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ED Physicians: Key to Reducing Healthcare Costs?

June 20, 2013
by John DeGaspari
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Emergency departments are becoming an increasingly important source of hospital admissions, according to report

Emergency physicians are key decision makers for nearly half of all hospital admissions, highlighting a critical role they can play in reducing health care costs, according to a new report from the RAND Corporation. The report recommends that hospital administrators, policymakers, payers and federal research agencies recognize the current reality in emergency department operations and the role they play in coordinating care for millions of patients. 

Hospital admissions from the ER increased by 17 percent over seven years, accounting for nearly all the growth in hospital admissions between 2003 and 2009.  Hospital inpatient care is a key driver of health care costs, accounting for 31 percent of the nation's health care expenses.

Hospital admissions grew from 34.7 million to 36.1 million, offset by a 10 percent decline in admissions from primary care physicians and clinical referrals. Nearly all of the increase was from “non-elective” admissions from the emergency department—a rate 3.8 times the rate of population growth. Increased admissions were highest among people ages 65 and older. Self-pay patients were less likely to be admitted to the hospital than patients with health insurance.  The role EDs and emergency physicians play in deciding who to admit to the hospital is critical to hospital cost savings, since the average cost of an inpatient stay ($9,200) is roughly 10 times the average cost of a comprehensive emergency visit ($922), according to the report.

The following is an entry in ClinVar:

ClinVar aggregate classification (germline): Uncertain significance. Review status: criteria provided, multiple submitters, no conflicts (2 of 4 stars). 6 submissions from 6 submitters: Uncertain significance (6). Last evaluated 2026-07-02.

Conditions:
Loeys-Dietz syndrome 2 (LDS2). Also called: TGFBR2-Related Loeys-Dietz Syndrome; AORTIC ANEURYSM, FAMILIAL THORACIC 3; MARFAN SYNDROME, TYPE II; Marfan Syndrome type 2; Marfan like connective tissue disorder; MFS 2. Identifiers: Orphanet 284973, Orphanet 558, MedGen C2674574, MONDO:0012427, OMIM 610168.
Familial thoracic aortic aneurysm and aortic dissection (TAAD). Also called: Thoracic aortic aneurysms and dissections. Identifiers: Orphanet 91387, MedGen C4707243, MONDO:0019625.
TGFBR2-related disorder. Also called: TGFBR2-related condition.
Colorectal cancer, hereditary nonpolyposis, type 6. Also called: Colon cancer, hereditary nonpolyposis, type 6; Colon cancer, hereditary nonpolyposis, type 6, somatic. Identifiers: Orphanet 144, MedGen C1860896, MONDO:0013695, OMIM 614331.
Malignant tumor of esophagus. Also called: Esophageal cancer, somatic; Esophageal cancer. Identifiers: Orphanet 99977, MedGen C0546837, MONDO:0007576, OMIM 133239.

The report also found that four in five people who contacted a primary care physician or other medical provider before seeking emergency care were told to bypass their doctor's office and go directly to the emergency room. The RAND team found evidence that primary care physicians are increasingly relying on ERs to evaluate and, if necessary, hospitalize their sickest and most complex patients.

“One of the most important elements of patient-centered care is deciding when individuals can't be safely managed in community settings,” said Dr. Wes Fields, chair of the Emergency Medicine Action Fund, which sponsored the RAND research. “Emergency physicians are trained to rapidly evaluate a wide array of conditions that are complex or time sensitive, and facilitate observation or admission of the most acutely ill patients. The study also suggests that the biggest challenge facing most EDs is trying to meet the needs of the growing population of Medicare age.”

Lack of access to follow-up care is a top concern that influences the decision of emergency physicians to admit particularly fragile patients to the hospital, rather than take a chance that they will fall through the cracks and suffer harm. “The Rand report highlights the lack of follow-up care for many patients who come to the ER,” said Dr. Alex Rosenau, president-elect of the American College of Emergency Physicians. “Emergency physicians coordinate transitions of care every day in hospitals across the country, filling the gaping holes in our health care system.”

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